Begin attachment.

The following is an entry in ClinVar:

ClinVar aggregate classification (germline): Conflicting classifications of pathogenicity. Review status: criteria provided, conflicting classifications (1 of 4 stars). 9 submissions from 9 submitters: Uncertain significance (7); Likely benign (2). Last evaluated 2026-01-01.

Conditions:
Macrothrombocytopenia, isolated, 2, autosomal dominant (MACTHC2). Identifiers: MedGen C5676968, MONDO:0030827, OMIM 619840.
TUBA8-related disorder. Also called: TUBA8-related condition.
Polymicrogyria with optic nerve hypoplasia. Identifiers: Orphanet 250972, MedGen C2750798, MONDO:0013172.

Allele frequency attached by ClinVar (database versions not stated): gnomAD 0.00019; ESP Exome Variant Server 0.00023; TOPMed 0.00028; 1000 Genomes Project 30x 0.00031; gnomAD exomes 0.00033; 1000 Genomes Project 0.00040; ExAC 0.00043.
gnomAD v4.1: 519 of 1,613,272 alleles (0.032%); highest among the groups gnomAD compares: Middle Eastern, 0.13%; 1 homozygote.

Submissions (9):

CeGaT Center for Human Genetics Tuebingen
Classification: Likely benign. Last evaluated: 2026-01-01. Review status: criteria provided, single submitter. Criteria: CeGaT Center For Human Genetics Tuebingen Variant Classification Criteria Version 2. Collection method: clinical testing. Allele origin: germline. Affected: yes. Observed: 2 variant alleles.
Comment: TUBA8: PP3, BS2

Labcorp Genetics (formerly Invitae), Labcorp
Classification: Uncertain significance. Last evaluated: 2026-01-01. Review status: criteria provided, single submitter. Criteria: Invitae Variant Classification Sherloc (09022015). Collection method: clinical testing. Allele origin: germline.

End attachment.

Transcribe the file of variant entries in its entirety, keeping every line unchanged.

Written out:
The following is an entry in ClinVar:

ClinVar aggregate classification (germline): Conflicting classifications of pathogenicity. Review status: criteria provided, conflicting classifications (1 of 4 stars). 9 submissions from 9 submitters: Uncertain significance (7); Likely benign (2). Last evaluated 2026-01-01.

Conditions:
Macrothrombocytopenia, isolated, 2, autosomal dominant (MACTHC2). Identifiers: MedGen C5676968, MONDO:0030827, OMIM 619840.
TUBA8-related disorder. Also called: TUBA8-related condition.
Polymicrogyria with optic nerve hypoplasia. Identifiers: Orphanet 250972, MedGen C2750798, MONDO:0013172.

Allele frequency attached by ClinVar (database versions not stated): gnomAD 0.00019; ESP Exome Variant Server 0.00023; TOPMed 0.00028; 1000 Genomes Project 30x 0.00031; gnomAD exomes 0.00033; 1000 Genomes Project 0.00040; ExAC 0.00043.
gnomAD v4.1: 519 of 1,613,272 alleles (0.032%); highest among the groups gnomAD compares: Middle Eastern, 0.13%; 1 homozygote.

Submissions (9):

CeGaT Center for Human Genetics Tuebingen
Classification: Likely benign. Last evaluated: 2026-01-01. Review status: criteria provided, single submitter. Criteria: CeGaT Center For Human Genetics Tuebingen Variant Classification Criteria Version 2. Collection method: clinical testing. Allele origin: germline. Affected: yes. Observed: 2 variant alleles.
Comment: TUBA8: PP3, BS2

Labcorp Genetics (formerly Invitae), Labcorp
Classification: Uncertain significance. Last evaluated: 2026-01-01. Review status: criteria provided, single submitter. Criteria: Invitae Variant Classification Sherloc (09022015). Collection method: clinical testing. Allele origin: germline.